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In my view, the Christian religion is the most important and one of the first things in which all children, under a free government ought to be instructed... No truth is more evident to my mind than that the Christian religion must be the basis of any government intended to secure the rights and privileges of a free people.
- Preface

1828 Noah Webster Dictionary
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1828.mshaffer.comWord [leap]

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leap

LEAP, v.i. [L. labor, perhaps. Heb.]

1. To spring or rise from the ground with both feet, as man, or with all the feet, as other animals; to jump; to vault; as, a man leaps over a fence, or leaps upon a horse.

A man leapeth better with weights in his hands than without.

2. To spring or move suddenly; as, to leap from a horse.

3. To rush with violence.

And the man in whom the evil spirit was, leaped on them and overcame them - Acts 19.

4. To spring; to bound; to skip; as, to leap for joy.

5. To fly; to start. Job. 41.

He parted frowning from me, as if ruin leaped from his eyes.

[Our common people retain the Saxon aspirate of this word in the phrase, to clip it, to run fast.]

LEAP, v.t.

1. To pass over by leaping; to spring or bound from one side to the other; as, to leap a wall, a gate or a gulf; to leap a stream. [But the phrase is elliptical, and over is understood.]

2. To compress; as the male of certain beasts.

LEAP, n.

1. A jump; a spring; a bound; act of leaping.

2. Space passed by leaping.

3. A sudden transition of passing.

4. The space that may be passed at a bound.

'Tis the convenient leap I mean to try.

5. Embrace of animals.

6. Hazard, or effect of leaping.

7. A basket; a weel for fish. [Not in use.]



Evolution (or devolution) of this word [leap]

1828 Webster1844 Webster1913 Webster

LEAP, v.i. [L. labor, perhaps. Heb.]

1. To spring or rise from the ground with both feet, as man, or with all the feet, as other animals; to jump; to vault; as, a man leaps over a fence, or leaps upon a horse.

A man leapeth better with weights in his hands than without.

2. To spring or move suddenly; as, to leap from a horse.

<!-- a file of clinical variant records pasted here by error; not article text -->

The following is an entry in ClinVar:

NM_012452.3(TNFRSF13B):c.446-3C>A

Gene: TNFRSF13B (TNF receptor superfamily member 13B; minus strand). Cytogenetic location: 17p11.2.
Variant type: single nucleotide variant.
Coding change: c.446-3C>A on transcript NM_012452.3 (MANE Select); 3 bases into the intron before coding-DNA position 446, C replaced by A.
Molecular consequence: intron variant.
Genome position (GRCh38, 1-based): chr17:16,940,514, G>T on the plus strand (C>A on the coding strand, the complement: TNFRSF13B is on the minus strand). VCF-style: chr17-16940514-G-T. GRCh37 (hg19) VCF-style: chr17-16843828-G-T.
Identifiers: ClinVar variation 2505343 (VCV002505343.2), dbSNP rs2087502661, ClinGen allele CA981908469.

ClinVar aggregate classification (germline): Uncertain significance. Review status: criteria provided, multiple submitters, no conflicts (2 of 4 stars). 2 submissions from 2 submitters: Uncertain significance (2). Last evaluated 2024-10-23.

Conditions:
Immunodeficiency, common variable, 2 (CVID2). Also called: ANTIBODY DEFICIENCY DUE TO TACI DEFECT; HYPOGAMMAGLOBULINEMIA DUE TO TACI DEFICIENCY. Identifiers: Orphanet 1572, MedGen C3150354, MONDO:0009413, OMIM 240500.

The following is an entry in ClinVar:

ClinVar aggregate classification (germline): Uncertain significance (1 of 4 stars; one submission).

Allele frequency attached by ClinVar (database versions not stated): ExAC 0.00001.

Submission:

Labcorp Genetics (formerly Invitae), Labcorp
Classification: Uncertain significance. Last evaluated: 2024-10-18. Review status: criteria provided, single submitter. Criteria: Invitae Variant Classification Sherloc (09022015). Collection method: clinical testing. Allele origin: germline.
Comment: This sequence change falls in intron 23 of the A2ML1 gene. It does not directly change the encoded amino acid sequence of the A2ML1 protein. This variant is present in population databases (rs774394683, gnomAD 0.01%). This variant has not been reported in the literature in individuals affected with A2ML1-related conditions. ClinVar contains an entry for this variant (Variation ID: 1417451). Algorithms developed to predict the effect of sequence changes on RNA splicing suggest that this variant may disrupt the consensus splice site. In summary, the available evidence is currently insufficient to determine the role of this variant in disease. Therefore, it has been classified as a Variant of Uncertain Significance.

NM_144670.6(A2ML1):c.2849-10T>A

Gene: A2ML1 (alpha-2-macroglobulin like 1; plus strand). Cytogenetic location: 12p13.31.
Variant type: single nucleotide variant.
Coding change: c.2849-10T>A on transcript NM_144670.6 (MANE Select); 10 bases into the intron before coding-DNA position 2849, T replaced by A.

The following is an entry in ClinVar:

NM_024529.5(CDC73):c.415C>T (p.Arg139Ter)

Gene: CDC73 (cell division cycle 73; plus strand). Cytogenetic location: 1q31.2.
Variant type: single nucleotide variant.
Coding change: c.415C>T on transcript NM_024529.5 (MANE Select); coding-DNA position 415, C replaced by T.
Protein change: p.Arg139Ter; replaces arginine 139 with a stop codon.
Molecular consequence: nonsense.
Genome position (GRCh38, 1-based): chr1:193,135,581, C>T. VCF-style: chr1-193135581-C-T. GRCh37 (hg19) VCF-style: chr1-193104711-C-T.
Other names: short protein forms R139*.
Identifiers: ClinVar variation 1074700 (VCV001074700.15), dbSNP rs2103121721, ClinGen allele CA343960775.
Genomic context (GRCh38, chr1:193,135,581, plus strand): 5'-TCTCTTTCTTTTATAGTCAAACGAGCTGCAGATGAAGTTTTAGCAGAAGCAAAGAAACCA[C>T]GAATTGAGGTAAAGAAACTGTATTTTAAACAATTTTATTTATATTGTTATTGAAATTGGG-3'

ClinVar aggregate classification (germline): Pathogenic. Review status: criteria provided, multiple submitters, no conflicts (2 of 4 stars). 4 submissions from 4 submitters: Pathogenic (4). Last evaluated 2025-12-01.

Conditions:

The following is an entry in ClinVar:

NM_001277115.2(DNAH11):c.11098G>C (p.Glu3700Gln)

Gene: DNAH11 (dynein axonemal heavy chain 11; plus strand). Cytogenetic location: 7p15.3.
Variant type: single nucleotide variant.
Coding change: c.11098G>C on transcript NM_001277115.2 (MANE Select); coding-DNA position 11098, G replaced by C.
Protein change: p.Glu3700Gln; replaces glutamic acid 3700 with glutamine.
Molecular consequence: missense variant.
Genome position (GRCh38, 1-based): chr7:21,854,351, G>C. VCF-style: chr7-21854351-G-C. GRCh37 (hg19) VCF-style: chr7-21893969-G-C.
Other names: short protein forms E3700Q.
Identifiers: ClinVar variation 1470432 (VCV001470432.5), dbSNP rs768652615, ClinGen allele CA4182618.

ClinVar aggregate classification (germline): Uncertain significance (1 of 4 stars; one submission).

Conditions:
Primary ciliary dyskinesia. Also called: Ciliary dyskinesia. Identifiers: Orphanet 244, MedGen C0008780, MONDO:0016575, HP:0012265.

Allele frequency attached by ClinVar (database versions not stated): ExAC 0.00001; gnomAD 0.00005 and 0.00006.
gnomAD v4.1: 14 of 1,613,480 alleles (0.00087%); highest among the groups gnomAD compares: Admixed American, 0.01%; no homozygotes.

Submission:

3. To rush with violence.

And the man in whom the evil spirit was, leaped on them and overcame them - Acts 19.

4. To spring; to bound; to skip; as, to leap for joy.

5. To fly; to start. Job. 41.

He parted frowning from me, as if ruin leaped from his eyes.

[Our common people retain the Saxon aspirate of this word in the phrase, to clip it, to run fast.]

LEAP, v.t.

1. To pass over by leaping; to spring or bound from one side to the other; as, to leap a wall, a gate or a gulf; to leap a stream. [But the phrase is elliptical, and over is understood.]

2. To compress; as the male of certain beasts.

LEAP, n.

1. A jump; a spring; a bound; act of leaping.

2. Space passed by leaping.

3. A sudden transition of passing.

4. The space that may be passed at a bound.

'Tis the convenient leap I mean to try.

5. Embrace of animals.

6. Hazard, or effect of leaping.

7. A basket; a weel for fish. [Not in use.]

LEAP, n.

  1. A jump; a spring; a bound; act of leaping.
  2. Space passed by leaping.
  3. A sudden transition or passing. – Swift.
  4. The space that may be passed at a bound. 'Tis the convenient leap I mean to try. – Dryden.
  5. Embrace of animals. – Dryden.
  6. Hazard, or effect of leaping. – Musk.
  7. A basket; a weel for fish. [Not in use.] – Wicliffe.

LEAP, v.i. [Sax. hleapan, Goth. hlaupan, to leap; G. laufen; D. loopen, Sw. löpa, Dan. löber, to run, to pass rapidly, to flow, slip or glide; W. llwf, a leap. From these significations, it may be inferred that this word belongs to the family of L. labor, perhaps Heb. Ch. Syr. Sam. Eth. תלף. Class Lb, No. 30. Qu. L. lupus, a wolf, the leaper.]

  1. To spring or rise from the ground with both feet, as a man, or with all the feet, as other animals; to jump; to vault; as, a man leaps over a fence, or leaps upon a horse. A man leapeth better with weights in his hands than without. – Bacon.
  2. To spring or move suddenly; as, to leap from a horse.
  3. To rush with violence. And the men in whom the evil spirit was, leaped on them and overcame them. – Acts xix.
  4. To spring; to bound to skip; as, to leap for joy.
  5. To fly; to start. – Job ii. He parted frowning from me, as if ruin / Leaped from his eyes. – Shak. [Our common people retain the Saxon aspirate of this word in the phrase, to clip it, to run fast.]

LEAP, v.i.

  1. To pass over by leaping; to spring or bound from one side to the other; as, to hap a all, a gate or a gulf; to leap a stream. [But the phrase is elliptical, and over is understood.]
  2. To compress; as the male of certain beasts. – Dryden,

Leap
  1. A basket.

    [Obs.] Wyclif.
  2. To spring clear of the ground, with the feet; to jump; to vault; as, a man leaps over a fence, or leaps upon a horse.

    Bacon.

    Leap in with me into this angry flood. Shak.

  3. To pass over by a leap or jump; as, to leap a wall, or a ditch.